First, grasp well the current moment. Things are not settled. In Greece or Spain, the social democratic parties are considerably weakened, but things are not settled. The right remains strong and there will be all sorts of manoeuvres to prevent a victory of Podemos, from direct confrontation to all possible combinations of PSOE-PP national unity or pseudo-technocratic governments. First we must do everything to beat the right and the PSOE and ensure the victory of Podemos.
It is also necessary to deploy a radical democratic politics and give it a social content: anti-austerity demands like the dynamic in Greece for the rejection of the memoranda of the troika, the cancellation of the illegitimate debt, the implementation of a program that begins to meet the social needs of the population. It is not about defending the entire socialist program but choosing a few key demands which have a transitional dynamic starting from basic needs but posing the problem of a redistribution of wealth and a different organization of the economy, breaking with productivism, for example. This transitional approach should be realized practically by the defence of social rights: the increase of minimum wages and the defence of employment and public services. And this, to be consolidated, must lead to incursions into capitalist ownership, in particular the nationalization/socialization of the banks.
The same goes on the political and institutional level, we must advance the need for constituent processes breaking with the regime and ensuring the self-determination of the peoples of the Spanish state, especially in Catalonia. Here there is a divergence with the leadership of Podemos. This must be done, step by step–not in an incantatory or ultimatist manner. This must be done by respecting the experience, the level of mobilization and awareness of the popular classes. We must invent the words to talk of the struggle against austerity and the need to break with capitalism. Pablo Iglesias gave as a model of political communication the watchwords of the Bolsheviks: “Peace, land, freedom.” He is right, but it must be added for the sake of accuracy that these simple slogans had as their objective the mobilization of the peoples of Russia to overthrow the Tsarist state.
Podemos leader Pablo Iglesias speaks at the fourth Izquierda Anticapitalista summer school.
Finally, one of the strong points of Syriza and Podemos is to ask a question of government and power. Up to now, Syriza has employed the formula of a “government of lefts.” Today the temptations are emerging among the leadership of Syriza to defend the proposal of a government of national unity. The left of Syriza is opposed to such a government. It sums up the formula of a “government of lefts” by giving it the content of a “Syriza-KKE-Antarsya” government applying an anti-austerity programme. If Syriza won, it will quickly be at the crossroads, it will have to choose between fidelity to the fight against austerity or concessions in the face of pressure from the troika.
Podemos wants to win and form a “Podemos government.” The question of content and program remains open. In these conditions, we must move advance the first elements of response for a “left government,” an anti-austerity government, which begins to apply anti-capitalist measures and registers a break with the regime. If there is a “Podemos” government, we will support all the positive measures and we will criticize those which do not correspond to the needs of the people, placing mobilization and social self-organization at the centre: “el poder popular.”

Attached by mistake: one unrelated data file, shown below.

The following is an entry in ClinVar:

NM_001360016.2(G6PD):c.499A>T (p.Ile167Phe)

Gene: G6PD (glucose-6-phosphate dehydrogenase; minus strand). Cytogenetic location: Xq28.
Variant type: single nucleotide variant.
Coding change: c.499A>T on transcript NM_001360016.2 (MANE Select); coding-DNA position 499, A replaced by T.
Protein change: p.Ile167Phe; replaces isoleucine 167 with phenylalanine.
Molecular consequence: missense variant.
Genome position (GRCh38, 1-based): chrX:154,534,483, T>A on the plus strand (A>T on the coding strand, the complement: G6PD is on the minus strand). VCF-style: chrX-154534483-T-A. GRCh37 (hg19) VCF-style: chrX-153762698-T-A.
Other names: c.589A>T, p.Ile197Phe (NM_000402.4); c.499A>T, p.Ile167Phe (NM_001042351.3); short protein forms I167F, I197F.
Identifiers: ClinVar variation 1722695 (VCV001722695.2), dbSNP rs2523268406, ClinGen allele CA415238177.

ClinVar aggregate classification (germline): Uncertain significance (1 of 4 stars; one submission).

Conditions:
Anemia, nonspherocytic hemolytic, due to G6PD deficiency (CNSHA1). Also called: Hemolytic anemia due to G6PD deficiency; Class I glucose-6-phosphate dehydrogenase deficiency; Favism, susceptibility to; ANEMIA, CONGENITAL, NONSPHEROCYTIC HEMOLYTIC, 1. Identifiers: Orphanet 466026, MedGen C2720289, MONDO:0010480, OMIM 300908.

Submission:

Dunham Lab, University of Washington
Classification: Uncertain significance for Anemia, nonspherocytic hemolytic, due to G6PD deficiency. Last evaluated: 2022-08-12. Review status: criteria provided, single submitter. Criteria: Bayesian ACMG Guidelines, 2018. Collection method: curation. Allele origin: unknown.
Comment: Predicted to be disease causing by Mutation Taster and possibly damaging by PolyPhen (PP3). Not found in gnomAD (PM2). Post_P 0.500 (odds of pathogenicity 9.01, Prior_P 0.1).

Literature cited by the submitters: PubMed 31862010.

Many delegates have said “Somos Podemos,” and it is actually correct. We are militants of this movement that we have built since the beginning. Today you transform Izquierda Anticapitalista from a party to a movement. These are the rules adopted by Podemos. But to “make an anti-capitalist movement” does not mean a dissolution or dilution. You have defended for several decades a certain tradition, I am sure that you will continue. I am sure that you will continue to defend your ideas. “Making a movement” does not mean doing less politics; on the contrary, it is more politics, more exchange of experiences, more initiatives of debates to interact with activists of Podemos and the popular movement.
The state of mind that you have shown in this congress is to build Podemos while defending our ideas adapted to the reality of experience, of its militants. Finally, and this is on the basis of our history and other experiences of construction, there is a point to which you are going to face; it is the relationship between the construction of Podemos and Izquierda Anticapitalista as a popular movement, as well as the conquest of electoral positions. To advance our ideas, we must, of course, defend them before the people, and contest elections, at all levels, from the commune to the assemblies, but the elected representatives must use the institutions for the development of class struggle and, in your own construction, the tasks of intervention and popular implantation must remain our priorities.
To conclude, your experience like that of Greece is decisive: it is here where the chains of austerity can be broken. Please be aware that we will do everything to ensure your struggle enjoys international solidarity.
François Sabado is a member of the Executive Bureau of the Fourth International and an activist in the New Anticapitalist Party (NPA) in France. He was a long-time member of the National Leadership of the Revolutionary Communist League (LCR). This transcription was originally published on International Viewpoint.